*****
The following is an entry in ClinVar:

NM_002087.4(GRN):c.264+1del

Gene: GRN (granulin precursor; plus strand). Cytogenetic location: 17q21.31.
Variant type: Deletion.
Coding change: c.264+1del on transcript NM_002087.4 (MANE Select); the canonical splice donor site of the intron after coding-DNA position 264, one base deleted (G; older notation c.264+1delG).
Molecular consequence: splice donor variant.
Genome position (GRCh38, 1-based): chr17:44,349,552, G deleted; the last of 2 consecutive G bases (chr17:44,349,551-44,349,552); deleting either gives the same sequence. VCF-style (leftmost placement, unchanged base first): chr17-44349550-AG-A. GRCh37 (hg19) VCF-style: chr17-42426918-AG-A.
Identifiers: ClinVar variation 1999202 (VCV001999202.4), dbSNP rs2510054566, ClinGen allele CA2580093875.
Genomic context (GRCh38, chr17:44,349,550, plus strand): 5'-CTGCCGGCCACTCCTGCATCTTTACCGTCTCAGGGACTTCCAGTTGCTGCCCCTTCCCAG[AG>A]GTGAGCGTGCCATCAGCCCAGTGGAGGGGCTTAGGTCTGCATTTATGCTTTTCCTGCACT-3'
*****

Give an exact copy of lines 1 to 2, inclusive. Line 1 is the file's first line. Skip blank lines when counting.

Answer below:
The following is an entry in ClinVar:

NM_002087.4(GRN):c.264+1del